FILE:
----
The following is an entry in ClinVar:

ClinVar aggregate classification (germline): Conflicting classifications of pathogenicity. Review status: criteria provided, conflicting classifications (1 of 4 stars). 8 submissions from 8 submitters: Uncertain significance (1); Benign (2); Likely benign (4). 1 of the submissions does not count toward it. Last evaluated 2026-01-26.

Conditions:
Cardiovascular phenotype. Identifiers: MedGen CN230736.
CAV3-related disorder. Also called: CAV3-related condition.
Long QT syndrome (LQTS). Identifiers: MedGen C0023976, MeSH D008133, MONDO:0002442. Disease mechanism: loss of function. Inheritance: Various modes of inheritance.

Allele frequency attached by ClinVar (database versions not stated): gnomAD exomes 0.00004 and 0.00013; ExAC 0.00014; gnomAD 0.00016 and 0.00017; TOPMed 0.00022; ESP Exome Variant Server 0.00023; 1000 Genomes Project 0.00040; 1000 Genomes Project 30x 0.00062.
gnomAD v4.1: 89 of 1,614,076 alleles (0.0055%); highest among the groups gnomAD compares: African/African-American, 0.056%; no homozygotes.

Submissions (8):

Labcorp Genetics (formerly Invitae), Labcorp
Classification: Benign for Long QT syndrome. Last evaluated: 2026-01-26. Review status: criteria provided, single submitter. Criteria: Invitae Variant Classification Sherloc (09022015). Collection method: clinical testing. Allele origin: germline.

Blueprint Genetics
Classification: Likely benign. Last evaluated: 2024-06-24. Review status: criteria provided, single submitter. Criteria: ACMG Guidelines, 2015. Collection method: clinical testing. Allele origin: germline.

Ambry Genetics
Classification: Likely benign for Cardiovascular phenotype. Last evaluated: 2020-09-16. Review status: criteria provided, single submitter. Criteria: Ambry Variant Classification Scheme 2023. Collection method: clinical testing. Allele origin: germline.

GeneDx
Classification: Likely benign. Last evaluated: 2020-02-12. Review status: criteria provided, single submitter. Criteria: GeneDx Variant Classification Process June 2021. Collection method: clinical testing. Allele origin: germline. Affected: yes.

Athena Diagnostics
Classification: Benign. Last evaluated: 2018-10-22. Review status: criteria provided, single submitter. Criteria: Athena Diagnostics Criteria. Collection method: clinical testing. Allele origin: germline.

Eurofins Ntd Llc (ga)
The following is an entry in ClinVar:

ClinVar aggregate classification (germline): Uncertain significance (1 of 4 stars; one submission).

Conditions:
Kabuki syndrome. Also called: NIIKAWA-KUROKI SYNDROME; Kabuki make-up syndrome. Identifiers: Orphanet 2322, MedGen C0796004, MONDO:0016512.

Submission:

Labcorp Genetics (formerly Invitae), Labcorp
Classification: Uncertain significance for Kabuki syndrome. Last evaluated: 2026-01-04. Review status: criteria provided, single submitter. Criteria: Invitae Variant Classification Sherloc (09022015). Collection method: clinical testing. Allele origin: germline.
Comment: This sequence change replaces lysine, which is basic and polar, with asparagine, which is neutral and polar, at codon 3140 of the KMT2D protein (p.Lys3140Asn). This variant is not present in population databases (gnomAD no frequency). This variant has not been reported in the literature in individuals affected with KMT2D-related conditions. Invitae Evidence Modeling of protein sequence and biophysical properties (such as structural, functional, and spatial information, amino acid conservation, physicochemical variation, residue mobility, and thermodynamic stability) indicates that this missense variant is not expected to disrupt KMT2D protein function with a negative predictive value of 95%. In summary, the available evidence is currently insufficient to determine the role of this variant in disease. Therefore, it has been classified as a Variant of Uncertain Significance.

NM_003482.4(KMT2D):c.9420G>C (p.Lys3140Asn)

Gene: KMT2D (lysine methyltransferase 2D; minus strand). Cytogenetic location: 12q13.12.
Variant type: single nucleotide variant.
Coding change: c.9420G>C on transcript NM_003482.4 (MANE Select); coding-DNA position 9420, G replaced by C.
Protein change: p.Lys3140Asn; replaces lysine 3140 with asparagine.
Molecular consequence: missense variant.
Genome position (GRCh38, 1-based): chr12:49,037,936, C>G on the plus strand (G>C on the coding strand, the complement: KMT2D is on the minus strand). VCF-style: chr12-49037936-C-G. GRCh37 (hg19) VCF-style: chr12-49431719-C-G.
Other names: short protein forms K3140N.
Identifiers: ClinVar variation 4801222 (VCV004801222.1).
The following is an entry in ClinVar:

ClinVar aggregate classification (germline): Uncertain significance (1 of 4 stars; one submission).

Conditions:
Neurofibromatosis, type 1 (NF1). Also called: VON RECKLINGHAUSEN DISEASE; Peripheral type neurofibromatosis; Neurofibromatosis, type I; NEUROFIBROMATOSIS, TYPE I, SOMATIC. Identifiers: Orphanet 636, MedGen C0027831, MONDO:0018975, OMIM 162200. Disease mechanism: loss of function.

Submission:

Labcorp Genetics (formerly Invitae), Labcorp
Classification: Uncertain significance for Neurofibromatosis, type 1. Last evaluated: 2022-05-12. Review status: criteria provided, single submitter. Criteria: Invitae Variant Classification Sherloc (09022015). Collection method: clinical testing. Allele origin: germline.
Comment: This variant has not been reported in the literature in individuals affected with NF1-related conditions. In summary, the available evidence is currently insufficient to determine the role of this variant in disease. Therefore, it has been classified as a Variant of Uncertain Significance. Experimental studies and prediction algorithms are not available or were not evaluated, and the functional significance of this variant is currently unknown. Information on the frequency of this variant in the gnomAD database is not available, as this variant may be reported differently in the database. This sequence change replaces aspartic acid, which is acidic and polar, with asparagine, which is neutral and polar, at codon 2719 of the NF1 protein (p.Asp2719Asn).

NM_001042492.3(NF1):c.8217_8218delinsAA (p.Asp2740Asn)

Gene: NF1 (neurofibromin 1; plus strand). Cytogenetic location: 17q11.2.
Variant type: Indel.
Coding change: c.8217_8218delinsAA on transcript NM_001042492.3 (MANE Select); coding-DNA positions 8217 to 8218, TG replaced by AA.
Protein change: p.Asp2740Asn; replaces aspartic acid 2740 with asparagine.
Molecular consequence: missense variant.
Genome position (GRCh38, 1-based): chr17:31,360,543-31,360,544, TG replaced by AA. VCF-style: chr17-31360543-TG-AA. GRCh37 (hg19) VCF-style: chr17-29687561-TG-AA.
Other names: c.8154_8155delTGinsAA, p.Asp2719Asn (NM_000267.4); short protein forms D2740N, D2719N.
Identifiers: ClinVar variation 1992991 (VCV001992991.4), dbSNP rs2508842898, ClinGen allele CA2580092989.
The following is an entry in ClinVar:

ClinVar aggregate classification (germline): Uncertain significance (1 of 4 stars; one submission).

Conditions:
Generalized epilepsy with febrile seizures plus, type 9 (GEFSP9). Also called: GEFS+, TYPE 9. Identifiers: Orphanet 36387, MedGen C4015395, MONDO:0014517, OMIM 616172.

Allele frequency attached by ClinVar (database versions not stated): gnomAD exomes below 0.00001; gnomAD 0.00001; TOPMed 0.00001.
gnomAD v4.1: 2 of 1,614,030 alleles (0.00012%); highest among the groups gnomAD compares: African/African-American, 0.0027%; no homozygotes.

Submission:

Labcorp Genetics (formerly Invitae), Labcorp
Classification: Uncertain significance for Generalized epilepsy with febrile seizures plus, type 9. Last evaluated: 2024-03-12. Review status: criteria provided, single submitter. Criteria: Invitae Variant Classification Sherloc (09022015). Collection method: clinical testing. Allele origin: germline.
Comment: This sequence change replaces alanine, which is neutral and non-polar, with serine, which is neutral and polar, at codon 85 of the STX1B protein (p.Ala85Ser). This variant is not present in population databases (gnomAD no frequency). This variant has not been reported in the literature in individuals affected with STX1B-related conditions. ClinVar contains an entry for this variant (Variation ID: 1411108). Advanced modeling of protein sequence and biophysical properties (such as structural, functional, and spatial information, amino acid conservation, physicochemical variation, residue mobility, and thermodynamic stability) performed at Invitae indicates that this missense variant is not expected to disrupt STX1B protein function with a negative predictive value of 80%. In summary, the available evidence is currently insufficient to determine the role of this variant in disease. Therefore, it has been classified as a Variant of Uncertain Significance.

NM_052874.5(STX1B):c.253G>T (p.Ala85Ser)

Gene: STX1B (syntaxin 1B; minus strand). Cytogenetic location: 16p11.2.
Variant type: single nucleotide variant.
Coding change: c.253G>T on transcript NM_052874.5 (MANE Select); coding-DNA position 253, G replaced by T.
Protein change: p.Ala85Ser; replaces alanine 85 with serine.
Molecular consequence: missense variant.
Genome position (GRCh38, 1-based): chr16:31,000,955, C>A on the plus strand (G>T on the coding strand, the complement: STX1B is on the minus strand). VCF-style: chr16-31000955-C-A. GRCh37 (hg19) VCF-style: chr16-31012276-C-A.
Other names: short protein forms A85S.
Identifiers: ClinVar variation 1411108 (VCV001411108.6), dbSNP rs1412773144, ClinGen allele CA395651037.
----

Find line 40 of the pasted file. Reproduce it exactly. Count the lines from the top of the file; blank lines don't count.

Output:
Conditions: